Striking Gold, The Swedish Way

A few months ago a colleague and I started an unofficial, fairly impromptu food sharing scheme. Ok, scheme doesn’t sound too unofficial. In reality, we both have an interest in food and we have exchanged leftovers a few times.

He has so far received a jar of rhubarb compote and some ricotta and herb stuffing. I have fared much better, with foraged mushrooms and, just last week, a small jar of hjortron jam.

Hjortron, cloudberries in English, look rather like yellow raspberries. They are packed with vitamin C, have a rather unusual, musty, bitter-sweetness and only grow wild (pretty much exclusively in a northerly belt that stretches from Alaska and Canada, across northern Scandinavia and into Russia), never cultivated. The latter usually means that they come with a price-tag not for the faint hearted; it’s not for nothing they are known as Norrland’s Gold.

Apparantly Björn’s (to give my colleague his name) in-laws had been walking in the wilds and had gathered a whole load of hjortron. They promptly turned them into jam, that being the best use of the bitter little berries, a small jar of which found its way to my desk in the week.

With Björn as a colleague I have struck gold

And so it sits in my fridge, waiting for the perfect moment to eat it up. Most say it goes best with vanilla ice cream, its creamy-sweetness the perfect foil to the jam’s tart-bitter kick. I like it just as much with a ripe brie, or even a pungent goat cheese.

Maybe I will have both. Either way, it’s time to start digging around for some leftovers  for Björn

If you are lucky enough to come across some cloudberries, here’s what to do with them:


  • 500g cloudberries
  • 25g sugar


Rinse the berries well and  place them in a large saucepan

Add the sugar and shake the pan gently till the berries and sugar are combined (do bot stir)

Slowly warm up the pan and let the berries simmer gently for 15 minutes, removing any scum than settles on top and shaking (not stirring) every so often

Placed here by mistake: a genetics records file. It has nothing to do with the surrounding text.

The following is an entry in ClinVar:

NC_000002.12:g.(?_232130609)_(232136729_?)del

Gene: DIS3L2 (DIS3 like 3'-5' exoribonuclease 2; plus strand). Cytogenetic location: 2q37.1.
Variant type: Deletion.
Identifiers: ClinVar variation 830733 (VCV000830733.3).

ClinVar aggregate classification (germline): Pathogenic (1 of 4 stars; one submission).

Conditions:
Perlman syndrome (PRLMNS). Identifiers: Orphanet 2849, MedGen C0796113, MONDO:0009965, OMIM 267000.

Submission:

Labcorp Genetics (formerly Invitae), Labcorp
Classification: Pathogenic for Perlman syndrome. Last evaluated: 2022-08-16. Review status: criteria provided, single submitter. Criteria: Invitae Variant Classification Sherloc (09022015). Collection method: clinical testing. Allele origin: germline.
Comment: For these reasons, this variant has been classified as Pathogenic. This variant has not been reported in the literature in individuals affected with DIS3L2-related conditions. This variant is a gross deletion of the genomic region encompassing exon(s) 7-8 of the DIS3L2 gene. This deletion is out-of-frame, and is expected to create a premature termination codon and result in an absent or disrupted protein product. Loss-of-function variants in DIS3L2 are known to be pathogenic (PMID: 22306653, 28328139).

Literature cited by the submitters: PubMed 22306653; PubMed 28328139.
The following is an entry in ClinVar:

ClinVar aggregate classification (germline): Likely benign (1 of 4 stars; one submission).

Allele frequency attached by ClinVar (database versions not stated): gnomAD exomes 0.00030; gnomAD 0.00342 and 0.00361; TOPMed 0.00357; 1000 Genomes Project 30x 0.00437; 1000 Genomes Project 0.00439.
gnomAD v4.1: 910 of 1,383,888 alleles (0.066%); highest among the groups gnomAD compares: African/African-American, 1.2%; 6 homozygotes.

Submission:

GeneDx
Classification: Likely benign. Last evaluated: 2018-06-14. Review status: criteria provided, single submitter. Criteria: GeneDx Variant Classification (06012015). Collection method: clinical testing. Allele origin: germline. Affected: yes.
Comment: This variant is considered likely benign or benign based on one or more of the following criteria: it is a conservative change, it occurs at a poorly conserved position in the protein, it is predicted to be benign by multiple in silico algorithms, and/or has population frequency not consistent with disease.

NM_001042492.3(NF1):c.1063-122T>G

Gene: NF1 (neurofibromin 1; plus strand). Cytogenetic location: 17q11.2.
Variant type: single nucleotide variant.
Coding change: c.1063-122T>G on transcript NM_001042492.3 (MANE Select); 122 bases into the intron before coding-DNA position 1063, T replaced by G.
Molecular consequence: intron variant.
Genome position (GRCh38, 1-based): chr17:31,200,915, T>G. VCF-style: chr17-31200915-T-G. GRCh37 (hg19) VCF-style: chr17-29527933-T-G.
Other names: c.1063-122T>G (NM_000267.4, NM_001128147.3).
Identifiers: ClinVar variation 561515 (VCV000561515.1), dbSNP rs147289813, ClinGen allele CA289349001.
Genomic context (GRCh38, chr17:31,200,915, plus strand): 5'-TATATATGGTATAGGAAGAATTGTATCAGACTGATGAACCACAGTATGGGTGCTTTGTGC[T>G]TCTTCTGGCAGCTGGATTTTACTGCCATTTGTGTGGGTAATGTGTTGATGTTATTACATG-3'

Pour into a hot, clean jam jar that has stood in an oven at 110C for 20 minutes

Let the jam cool in the jar, then it’s ready to go


  • Monica-USA

    Rob, it seems like your friend is a gold mine you better hold onto him. The berries sound wonderful. I just tried this morning some Ligonberries and found them to be quite delicious kind of similar to our Cranberries but not as tart. Happy cooking! :o )

    • robhincks

      I know, that’s why I intend to keep hold of that job. I’m so impressed that you managed to get hold of some lingonberries (Seattle’s finest maybe?). Aren’t they the best!

      • Monica-USA

        There is a little store in downtown Poulsbo that imports things from Europe and so I found a small jar there. I loved it!! Now if only I can get the nerve to try the salty licorice candy!! :o )

        • robhincks

          Don’t even go there. salt licorice is the candy of the devil. It’s about the only thing I don’t like here in Sweden

          • Monica-USA

            ha,ha…thanks for the warning.

  • Janerowena

    With such a low proportion of sugar to fruit, I am guessing that the jam won’t keep all that long. However I suspect that won’t be a problem.

    • robhincks

      You are right, but it doesn’t usually last more than a few days in my house

  • Youma

    Waffles with cloudberry jam and vanilla ice cream is food for gods.

    • robhincks

      You’re not wrong